On September 15, the first NYU Law Forum of the 2010-11 academic year took on a messy topic—BP’s oil spill in the Gulf of Mexico. As panelist Richard Stewart, John Edward Sexton Professor of Law, noted: “The oil spill and the response to it are really an elephant of a topic, and we’re each groping at different parts of it.” Stewart, who was assistant attorney general in charge of the Justice Department's Environment and Natural Resources Division at the time of the Exxon Valdez disaster in 1989, discussed it from the perspective of a government enforcer. Amy Salzman '85, associate director for policy outreach from the White House Council on Environmental Quality, outlined the Obama administration’s approach to dealing with the current spill and trying to prevent them in the future. On a personal note she observed that, when she attended the Law School, the only options available to students interested in environmental issues were a course in administrative law and an environmental law clinic. Now, she said, “NYU Law has become really a leader in environmental law policy and practice.”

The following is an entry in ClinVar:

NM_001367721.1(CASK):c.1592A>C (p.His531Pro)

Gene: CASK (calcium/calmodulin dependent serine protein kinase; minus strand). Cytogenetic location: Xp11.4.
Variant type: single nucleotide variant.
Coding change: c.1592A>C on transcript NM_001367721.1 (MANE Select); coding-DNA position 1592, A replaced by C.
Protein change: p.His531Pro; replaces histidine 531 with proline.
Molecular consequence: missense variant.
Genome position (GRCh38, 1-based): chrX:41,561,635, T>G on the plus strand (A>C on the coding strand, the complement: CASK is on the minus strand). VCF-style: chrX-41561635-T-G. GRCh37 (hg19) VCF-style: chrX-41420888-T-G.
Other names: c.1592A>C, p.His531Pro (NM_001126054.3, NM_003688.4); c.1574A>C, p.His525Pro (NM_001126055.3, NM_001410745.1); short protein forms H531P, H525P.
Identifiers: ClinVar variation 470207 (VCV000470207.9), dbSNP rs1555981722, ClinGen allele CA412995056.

Albert Huang, an environmental-justice attorney at the National Resource Defense Council, who has visited Louisiana to talk to fishermen and others affected by the spill, offered an on-the-ground view of damages and clean-up efforts. Laurence A. Tisch Professor of Law Richard Epstein began his presentation by stating, “My job here, as usual, is to sort of be the Grinch Who Stole Christmas.” He hewed to his longstanding view that government regulation should be minimal, and presented arguments that BP might make to limit its damages. Jacob D. Fuchsberg Professor of Law Barry Friedman moderated the discussion.
The BP Forum was cosponsored by the Frank J. Guarini Center for Environmental and Land Use Law, of which Stewart is the director.
Watch the full video (1 hour 12 minutes):
Posted September 17, 2010